The casement rattles with the rain!
And, as the gusty tempest bawls,

The little cottage quakes again!—

She does not weep; she does not sigh;
But gazes on her infant dear-
A smile lights up the cherub's eye,
That dims its mother's with a tear!

"Oh! who would be a seaman's wife!
"Oh! who would bear a seaman's child!
"To tremble for her husband's life!.
"To weep-because her infant smiled!"

Hadst thou ne'er borne a seaman's boy-
Nor had thy husband left the shore
Thou ne'er hadst felt such frantic joy,
To see-thy Robin at the door!-

To press his weather-beaten cheek,
To kiss it dry and warm again,
To weep the joy thou couldst not speak-
So pleasure's in the debt of pain.

Thy cheerful fire, thy plain repast,
Thy little couch of love, I ween,

Were ten times sweeter than the last-
And not a cloud that night was seen!
O happy pair! the pains you know
Still hand in hand with pleasure come;
For often does the tempest blow,

And Robin still is safe at home!


I SEE before me the Gladiator lie :

He leans upon his hand-his manly brow
Consents to death, but conquers agony,
And his drooped head sinks gradually low-
And through his side the last drops, ebbing slow
From the red gash, fall heavy, one by one,
Like the first of a thunder-shower; and now
The arena swims around him—he is gone,

Ere ceased the inhuman shout which hailed the wretch

who won.

He heard it, but he heeded not-his eyes
Were with his heart, and that was far away;
He recked not of the life he lost nor prize,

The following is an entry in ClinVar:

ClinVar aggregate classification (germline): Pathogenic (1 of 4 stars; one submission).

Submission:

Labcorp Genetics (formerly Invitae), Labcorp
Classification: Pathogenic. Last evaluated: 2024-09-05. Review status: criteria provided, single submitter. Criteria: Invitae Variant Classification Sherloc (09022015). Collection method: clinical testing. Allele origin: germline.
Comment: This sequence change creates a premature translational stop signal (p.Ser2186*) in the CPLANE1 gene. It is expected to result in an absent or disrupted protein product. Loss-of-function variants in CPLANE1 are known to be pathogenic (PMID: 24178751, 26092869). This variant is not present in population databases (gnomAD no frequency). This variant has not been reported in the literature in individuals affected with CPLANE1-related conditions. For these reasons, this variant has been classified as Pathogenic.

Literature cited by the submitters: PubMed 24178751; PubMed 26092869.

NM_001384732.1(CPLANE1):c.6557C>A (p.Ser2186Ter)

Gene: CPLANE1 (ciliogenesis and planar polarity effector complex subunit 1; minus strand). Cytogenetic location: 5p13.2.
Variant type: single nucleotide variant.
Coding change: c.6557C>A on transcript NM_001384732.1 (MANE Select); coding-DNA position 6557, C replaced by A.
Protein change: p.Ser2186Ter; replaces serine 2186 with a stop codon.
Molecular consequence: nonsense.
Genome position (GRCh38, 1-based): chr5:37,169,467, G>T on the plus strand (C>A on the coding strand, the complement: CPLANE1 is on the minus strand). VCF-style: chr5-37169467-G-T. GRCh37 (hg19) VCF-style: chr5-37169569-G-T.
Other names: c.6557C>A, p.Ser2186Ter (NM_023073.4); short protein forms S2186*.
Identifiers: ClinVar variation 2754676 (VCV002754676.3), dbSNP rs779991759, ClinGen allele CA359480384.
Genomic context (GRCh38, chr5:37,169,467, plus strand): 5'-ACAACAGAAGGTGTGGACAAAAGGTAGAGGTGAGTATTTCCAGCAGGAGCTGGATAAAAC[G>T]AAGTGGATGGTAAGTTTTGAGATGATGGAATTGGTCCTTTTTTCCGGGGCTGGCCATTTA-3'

But where his rude hut by the Danube lay,-
There were his young barbarians all at play;
There was their Dacian mother-he, their sire,
Butchered to make a Roman holiday-

All this rushed with his blood-Shall he expire
And unavenged?--Arise! ye Goths, and glut your ire!


ST. Philip Neri, as old readings say,

Met a young stranger in Rome's streets one day;
And, being ever courteously inclined

To give young folks a sober turn of mind,
He fell into discourse with him; and thus
The dialogue they held comes down to us.

St. "Tell me, what brings you, gentle youth, to "Rome?"

Y. "To make myself a scholar, sir, I come."

St. "And, when you are one, what do you intend ?"
Y. "To be a priest, I hope, sir, in the end."
St. "Suppose it so-what have you next in view?"
Y. "That I may get to be a canon too."

St. "Well; and how then?"

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Why, cardinal's a high degree

"And yet my lot it possibly may be." St. "Suppose it was-what then?"


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Why, who can say, "But I've a chance of being pope one day?" St. "Well, having worn the mitre, and red hat, "And triple crown, what follows after that?"

Y. "Nay, there is nothing further to be sure, "Upon this earth, that wishing can procure: "When I've enjoyed a dignity so high,

"As long as God shall please, then, I must die."

St. "What! must you die? fond youth! and at the


"But wish and hope, and may be all the rest!